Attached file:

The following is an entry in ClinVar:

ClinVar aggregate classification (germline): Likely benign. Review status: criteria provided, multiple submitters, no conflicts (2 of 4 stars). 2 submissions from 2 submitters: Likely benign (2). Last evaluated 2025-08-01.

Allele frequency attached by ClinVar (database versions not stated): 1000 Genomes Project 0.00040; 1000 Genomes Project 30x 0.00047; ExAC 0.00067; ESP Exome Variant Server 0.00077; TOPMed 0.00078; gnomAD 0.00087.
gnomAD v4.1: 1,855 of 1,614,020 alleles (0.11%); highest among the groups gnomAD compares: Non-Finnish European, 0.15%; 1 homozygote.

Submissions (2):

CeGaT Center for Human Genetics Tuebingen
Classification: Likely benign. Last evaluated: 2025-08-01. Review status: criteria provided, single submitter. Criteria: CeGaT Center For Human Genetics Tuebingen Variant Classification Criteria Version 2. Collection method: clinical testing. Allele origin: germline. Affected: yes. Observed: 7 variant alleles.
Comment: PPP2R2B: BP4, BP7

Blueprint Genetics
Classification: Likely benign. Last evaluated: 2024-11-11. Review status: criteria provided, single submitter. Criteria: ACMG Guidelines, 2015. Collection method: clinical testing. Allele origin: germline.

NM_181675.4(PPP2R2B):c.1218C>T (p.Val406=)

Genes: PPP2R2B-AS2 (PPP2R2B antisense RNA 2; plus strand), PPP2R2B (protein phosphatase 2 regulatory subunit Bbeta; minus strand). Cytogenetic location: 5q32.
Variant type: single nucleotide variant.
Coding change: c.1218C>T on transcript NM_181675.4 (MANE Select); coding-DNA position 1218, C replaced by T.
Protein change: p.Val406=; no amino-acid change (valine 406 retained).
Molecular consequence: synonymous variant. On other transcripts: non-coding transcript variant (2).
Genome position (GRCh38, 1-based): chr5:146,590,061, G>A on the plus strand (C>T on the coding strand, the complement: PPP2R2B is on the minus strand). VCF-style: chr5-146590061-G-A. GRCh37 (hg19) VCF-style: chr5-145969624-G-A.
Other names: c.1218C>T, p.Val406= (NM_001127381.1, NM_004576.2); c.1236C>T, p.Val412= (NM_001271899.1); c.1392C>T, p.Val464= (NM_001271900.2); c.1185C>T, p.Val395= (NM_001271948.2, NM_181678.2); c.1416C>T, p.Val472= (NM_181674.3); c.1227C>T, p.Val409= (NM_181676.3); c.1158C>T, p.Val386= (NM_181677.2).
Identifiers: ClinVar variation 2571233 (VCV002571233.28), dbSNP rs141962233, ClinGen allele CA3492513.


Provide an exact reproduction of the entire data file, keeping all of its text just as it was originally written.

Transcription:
The following is an entry in ClinVar:

ClinVar aggregate classification (germline): Likely benign. Review status: criteria provided, multiple submitters, no conflicts (2 of 4 stars). 2 submissions from 2 submitters: Likely benign (2). Last evaluated 2025-08-01.

Allele frequency attached by ClinVar (database versions not stated): 1000 Genomes Project 0.00040; 1000 Genomes Project 30x 0.00047; ExAC 0.00067; ESP Exome Variant Server 0.00077; TOPMed 0.00078; gnomAD 0.00087.
gnomAD v4.1: 1,855 of 1,614,020 alleles (0.11%); highest among the groups gnomAD compares: Non-Finnish European, 0.15%; 1 homozygote.

Submissions (2):

CeGaT Center for Human Genetics Tuebingen
Classification: Likely benign. Last evaluated: 2025-08-01. Review status: criteria provided, single submitter. Criteria: CeGaT Center For Human Genetics Tuebingen Variant Classification Criteria Version 2. Collection method: clinical testing. Allele origin: germline. Affected: yes. Observed: 7 variant alleles.
Comment: PPP2R2B: BP4, BP7

Blueprint Genetics
Classification: Likely benign. Last evaluated: 2024-11-11. Review status: criteria provided, single submitter. Criteria: ACMG Guidelines, 2015. Collection method: clinical testing. Allele origin: germline.

NM_181675.4(PPP2R2B):c.1218C>T (p.Val406=)

Genes: PPP2R2B-AS2 (PPP2R2B antisense RNA 2; plus strand), PPP2R2B (protein phosphatase 2 regulatory subunit Bbeta; minus strand). Cytogenetic location: 5q32.
Variant type: single nucleotide variant.
Coding change: c.1218C>T on transcript NM_181675.4 (MANE Select); coding-DNA position 1218, C replaced by T.
Protein change: p.Val406=; no amino-acid change (valine 406 retained).
Molecular consequence: synonymous variant. On other transcripts: non-coding transcript variant (2).
Genome position (GRCh38, 1-based): chr5:146,590,061, G>A on the plus strand (C>T on the coding strand, the complement: PPP2R2B is on the minus strand). VCF-style: chr5-146590061-G-A. GRCh37 (hg19) VCF-style: chr5-145969624-G-A.
Other names: c.1218C>T, p.Val406= (NM_001127381.1, NM_004576.2); c.1236C>T, p.Val412= (NM_001271899.1); c.1392C>T, p.Val464= (NM_001271900.2); c.1185C>T, p.Val395= (NM_001271948.2, NM_181678.2); c.1416C>T, p.Val472= (NM_181674.3); c.1227C>T, p.Val409= (NM_181676.3); c.1158C>T, p.Val386= (NM_181677.2).
Identifiers: ClinVar variation 2571233 (VCV002571233.28), dbSNP rs141962233, ClinGen allele CA3492513.